Threat intelligence has become a nice-to-have for many vendors seeking to improve their security offerings, but for the executives leading Cisco’s Security Business Group it’s just the framework for a product-development process that is focused on maintaining a consistent, end-to-end network security architecture while supporting all manner of front-facing customer innovation.
The consistency of that architecture was a message that Shawn Henry, vice president and general manager of Cisco’s security business group, emphasised in addressing attendees at the Cybersecurity Innovation Day at the Cisco Live! conference in Melbourne.
When designing new products, Henry explained, the networking and security giant’s product team always started with a common core designed around the principle of delivering the right data to the right people.
This was based around five core controls including the use of “best in class” controls; “always” using integrated threat intelligence from Cisco-owned threat-intelligence firm Talos; deep visibility; orchestration and automation capabilities to facilitate everyday management and configuration; and open APIs for integration between elements of the Cisco environment, as well as with third-party services and applications.
This type of open architecture was antithetical to the closed environments that many vendors pursued in the past but it had, Henry said, become crucial for keeping up with the changing cybersecurity climate.
“For customers and partners it allows them to evolve the product for things that I can’t keep up with on the roadmap,” he explained. “Customers don’t want them to be tied to my delivery schedule and I don’t want them to be tied to my delivery schedule.”
“I get requests all the time, and because we have open APIs [other parties] can do that outside the product and integrate it. We can scale the offering without scaling up the complexity, because we have a programmatic interface.”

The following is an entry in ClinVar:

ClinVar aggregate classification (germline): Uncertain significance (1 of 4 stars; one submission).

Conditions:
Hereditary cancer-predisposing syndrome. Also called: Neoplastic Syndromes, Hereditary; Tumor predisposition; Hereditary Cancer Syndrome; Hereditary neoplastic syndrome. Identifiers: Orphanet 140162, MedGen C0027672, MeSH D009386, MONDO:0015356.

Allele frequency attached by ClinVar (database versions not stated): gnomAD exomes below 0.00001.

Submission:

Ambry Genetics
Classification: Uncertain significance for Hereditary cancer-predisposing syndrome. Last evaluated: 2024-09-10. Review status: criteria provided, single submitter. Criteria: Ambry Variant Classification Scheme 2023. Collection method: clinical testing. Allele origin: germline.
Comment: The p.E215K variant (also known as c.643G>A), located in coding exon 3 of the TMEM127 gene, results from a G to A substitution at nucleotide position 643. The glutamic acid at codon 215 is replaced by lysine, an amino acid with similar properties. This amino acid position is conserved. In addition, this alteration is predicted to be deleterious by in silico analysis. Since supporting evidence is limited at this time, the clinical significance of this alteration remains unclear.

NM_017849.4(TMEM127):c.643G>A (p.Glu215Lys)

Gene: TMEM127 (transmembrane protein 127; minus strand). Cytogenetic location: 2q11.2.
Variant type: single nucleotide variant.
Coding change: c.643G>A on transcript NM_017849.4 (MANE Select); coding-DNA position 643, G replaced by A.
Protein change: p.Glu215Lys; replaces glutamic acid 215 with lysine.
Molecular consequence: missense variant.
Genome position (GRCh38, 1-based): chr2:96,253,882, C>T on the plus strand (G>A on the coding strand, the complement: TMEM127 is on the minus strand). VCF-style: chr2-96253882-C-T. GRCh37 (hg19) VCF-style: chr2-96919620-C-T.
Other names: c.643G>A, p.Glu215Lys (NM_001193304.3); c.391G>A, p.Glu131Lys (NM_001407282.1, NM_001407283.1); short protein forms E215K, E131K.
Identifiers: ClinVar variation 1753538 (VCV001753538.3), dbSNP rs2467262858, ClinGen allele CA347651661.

That programmatic interface “allows us to scale out our products and management plane in a realistic but aggressive way,” Henry said, while supporting the application of “consistent policies across the top”.
By removing hard-to-manage functional and integration discrepancies between foundational elements of the Cisco DNA Center-based environment, Cisco has been able to refocus its efforts on challenges such as maintaining the ability to inspect encrypted traffic for threat indicators even as encryption technologies improve.
Viewing encrypted traffic “gets harder and harder because the technology is doing its job of keeping traffic encrypted,” he said. “One of our research fellows figured out that we can apply some maths that looks at the encrypted traffic flow so you don’t need to decrypt it, and can detect known attacks in there.”
Similarly, the company had been able to rapidly design and deliver its Cisco Threat Response security-operations platform much faster by building on the core Cisco DNA Center capability: “we were able to put it together quickly because we had built to that specification” and were able to quickly link the system to automate interactions across a range of Cisco security products.
Henry credits Cisco’s platform design strategy for enabling the rapid adoption of new technologies from companies acquired by the networking giant. It has also helped Cisco address new customer requirements through products such as its Cloud Defence Orchestrator cloud management interface, and its on-premises Firepower Management Center.
“We are now logically separating the device from the management capabilities to realise this vision of orchestrate everywhere,” he said. “As a leader who builds things, I want to be able to build the right management plane for the right use case, market segment, scale, and performance. It’s something you interact differently with, but the device has to do the same thing – so you logically separate the two.”
That automation had also proven critical in helping companies like Rackspace build out automated commissioning systems, which use templates to generate thousands of secure customer environments including specific configurations, firewall configurations, load balancers, and so on.
“Because everything they do is tight integration to the back office where they manage customers, they know it’s safe and it’s going to work,” Henry explained. “When the customer has a change request, they push it through the API, so Rackspace can record the change request in the change management system.”
Despite the rapid pace of change in cybersecurity attacks, careful coordination between the various internal product-development teams had ensured the use of common semantics around policy creation and handoff.
This approach had also allowed the company to “drive consistency through the user experience and the interfaces,” Henry said. “Consistency in this case drives safety, and that is really important.”